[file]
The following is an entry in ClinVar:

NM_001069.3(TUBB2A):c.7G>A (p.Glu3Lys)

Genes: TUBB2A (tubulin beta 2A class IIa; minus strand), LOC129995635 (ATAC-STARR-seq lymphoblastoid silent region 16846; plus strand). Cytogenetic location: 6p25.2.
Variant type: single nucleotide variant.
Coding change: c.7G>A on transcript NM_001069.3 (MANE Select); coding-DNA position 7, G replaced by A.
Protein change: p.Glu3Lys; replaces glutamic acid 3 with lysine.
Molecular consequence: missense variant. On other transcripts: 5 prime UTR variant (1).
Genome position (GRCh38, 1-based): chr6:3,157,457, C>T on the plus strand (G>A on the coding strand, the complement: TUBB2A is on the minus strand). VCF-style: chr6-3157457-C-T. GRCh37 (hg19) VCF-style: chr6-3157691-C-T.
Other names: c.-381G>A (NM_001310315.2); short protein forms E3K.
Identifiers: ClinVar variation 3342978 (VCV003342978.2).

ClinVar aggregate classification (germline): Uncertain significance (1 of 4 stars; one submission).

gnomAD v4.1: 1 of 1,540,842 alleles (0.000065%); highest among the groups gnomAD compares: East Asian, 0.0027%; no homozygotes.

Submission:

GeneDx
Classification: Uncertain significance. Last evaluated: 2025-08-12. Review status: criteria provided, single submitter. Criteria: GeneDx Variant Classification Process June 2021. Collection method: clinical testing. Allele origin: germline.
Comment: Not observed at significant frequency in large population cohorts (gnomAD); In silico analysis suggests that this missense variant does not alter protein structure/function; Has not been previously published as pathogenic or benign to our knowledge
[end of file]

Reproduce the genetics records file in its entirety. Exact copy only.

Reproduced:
The following is an entry in ClinVar:

NM_001069.3(TUBB2A):c.7G>A (p.Glu3Lys)

Genes: TUBB2A (tubulin beta 2A class IIa; minus strand), LOC129995635 (ATAC-STARR-seq lymphoblastoid silent region 16846; plus strand). Cytogenetic location: 6p25.2.
Variant type: single nucleotide variant.
Coding change: c.7G>A on transcript NM_001069.3 (MANE Select); coding-DNA position 7, G replaced by A.
Protein change: p.Glu3Lys; replaces glutamic acid 3 with lysine.
Molecular consequence: missense variant. On other transcripts: 5 prime UTR variant (1).
Genome position (GRCh38, 1-based): chr6:3,157,457, C>T on the plus strand (G>A on the coding strand, the complement: TUBB2A is on the minus strand). VCF-style: chr6-3157457-C-T. GRCh37 (hg19) VCF-style: chr6-3157691-C-T.
Other names: c.-381G>A (NM_001310315.2); short protein forms E3K.
Identifiers: ClinVar variation 3342978 (VCV003342978.2).

ClinVar aggregate classification (germline): Uncertain significance (1 of 4 stars; one submission).

gnomAD v4.1: 1 of 1,540,842 alleles (0.000065%); highest among the groups gnomAD compares: East Asian, 0.0027%; no homozygotes.

Submission:

GeneDx
Classification: Uncertain significance. Last evaluated: 2025-08-12. Review status: criteria provided, single submitter. Criteria: GeneDx Variant Classification Process June 2021. Collection method: clinical testing. Allele origin: germline.
Comment: Not observed at significant frequency in large population cohorts (gnomAD); In silico analysis suggests that this missense variant does not alter protein structure/function; Has not been previously published as pathogenic or benign to our knowledge